Friction fire with the bow drill. Knife Review Friction Fire
The saw blade and main blade were ideal for cutting small notches and indentation in the hearth board (Base board or fireboard.) for making friction fire with the bow drill. The blade is handy for shaping the point and bevel of the spindle and putting a notch in the hand piece.


Other gadgets and tools.

I have had plenty of multi tools and cheap Swiss Army Knives copies with all the bells and whistles. To be honest I hardly or never used all the extra gadgets. However with the small size of the knife, one or two extra tools might be useful if they don’t take up extra room on the handle. Tweezers are handy for removing splinters and the quality is good enough that they do actually work. (Not like some of the Swiss Army Knife cheap knock-off models.) The can opener/screwdriver roughly locks at 90 degrees, which might be useful for tight or hard to get to places. I tested the can opener and it worked well.


Negatives of the Victorinox Walker.

The drawbacks of the Walker pocket knife: A positive blade lock would have been nice. While the lock system takes a little bit extra material on such a small knife, (And cost.) the safety aspect would be worth it. (I remember when I was a kid, carving / whittling wood. Carelessly a few times I have put pressure the wrong way on the pocket knife blade. The blade folded up on me and cut my fingers. My fault rather than the knife, but a good lock is good safety.)

On the side of the knife it has a toothpick that is plastic and appears quiet flimsy. Having said that, I am not really a toothpick guy, so some people might find it useful. I might see whether a needle or even a sewing needle could be put in place of the toothpick. A needle would be handier for getting splinters out, putting holes in material or even sewing. (Shawn Kelly from Corporal’s Corner a good YouTube bushcraft channel, replaced the toothpick in his Victorinox One Handed Trekker, with a small thin Ferrocerium rod. I am not sure if the SAF Walker model would be big enough to accommodate a small ferro rod, but a great idea as a third or so backup fire starter.)

The handle, the plastic red scales cover wasn’t quiet flush with the bottom of the knife. It feels as though the plastic handle scales would catch on something and rip off. I am probably being a bit fussy as it is not really a deal breaker and very minor issue, as it only sticks out a small bit. However it feels as quality control is 99% on this one knife, rather than the 100% expected for the Swiss Army Knife brand we know.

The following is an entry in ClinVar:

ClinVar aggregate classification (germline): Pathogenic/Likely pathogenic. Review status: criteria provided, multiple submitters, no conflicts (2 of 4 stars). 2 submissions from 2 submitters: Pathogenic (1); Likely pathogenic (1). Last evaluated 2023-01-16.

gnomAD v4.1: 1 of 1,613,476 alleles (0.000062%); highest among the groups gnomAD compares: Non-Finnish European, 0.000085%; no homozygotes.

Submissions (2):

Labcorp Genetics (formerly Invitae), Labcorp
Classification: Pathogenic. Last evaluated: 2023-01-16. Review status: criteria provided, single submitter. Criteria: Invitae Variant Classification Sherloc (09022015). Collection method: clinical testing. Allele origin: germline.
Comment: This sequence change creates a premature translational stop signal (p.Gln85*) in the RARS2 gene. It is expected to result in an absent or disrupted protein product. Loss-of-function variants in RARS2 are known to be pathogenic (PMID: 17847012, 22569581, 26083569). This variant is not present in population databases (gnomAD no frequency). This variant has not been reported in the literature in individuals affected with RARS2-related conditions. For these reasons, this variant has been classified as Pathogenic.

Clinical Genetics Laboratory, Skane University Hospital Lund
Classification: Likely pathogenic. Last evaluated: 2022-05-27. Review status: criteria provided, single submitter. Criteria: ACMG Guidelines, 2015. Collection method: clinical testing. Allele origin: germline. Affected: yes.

Victorinox instructions for a stuck blade.

I actually looked at the instructions and they suggest to place stuck, hard to open blades in warm water and open and close a few times, then oil and dry. (The Walker didn’t have a sticky blade and was smooth opening. However the warm water tip is good to know when it gets on in its years, if it gets stuck.)


Knife review conclusion.

Overall the Walker Swiss Army Knife is a good little pocket knife that is handy to have. It could be used for everyday urban use, or an extra bushcraft tool or included in a bug out bag (BOB.) Attached to the car keys, a smaller model knife might be a better option for some. However the saw blade is handy edition on this tool and a good compromise for its size.

This pocket knife is obviously not a heavy duty gun-ho solid bushcraft knife. Or a multi tool with 101 gadgets. However, it is small with a main blade, a saw and a couple of other gadgets, it’s simple and that’s what I liked about the Walker model.

Because of its small size it means it can go nearly everywhere I go. A small secondary knife on you in a bush survival situation, or just everyday urban carry is better than a large custom built knife left at home.

The Victorinox Walker Swiss Army Knife could easily be added to your bushcraft or survival kit. It is a good edition to a layered survival system or as an extra second or third back up blade.  Also the Walker knife is very handy for urban duties or in your EDC (Everyday Day Carry.) kit for smaller general tasks.




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This Post Has 4 Comments

  1. John Lea

    I bought a Walker because of the saw blade, it does work unlike some other cheaper knives and is a lot smaller. Perfect size for EDC and legal in most civilized countries, the multi tool cap lifter AND can opener is nice to have as are the tweezers, a small ferro rod instead of a tooth pick would be a good addition. I’m very pleased with my SAK Walker.

    1. Craig Howlett

      Thanks John for the feedback.

  2. Nat

    Good practical review, thanks. Was thinking of getting a Walker as I already have an Alox Farmer which has a saw blade but is a bit big and heavy for pocket carry. Re: carrying a pin in the handle, did you know there is a hole in the scale of Victorinox knives with the red Cellidor handles? You can buy the pin as a separate part.

    1. Craig Howlett

      Hi Nat,

      Great point, thanks for the info. Having a pin or needle would be very useful, especially in an everyday carry item.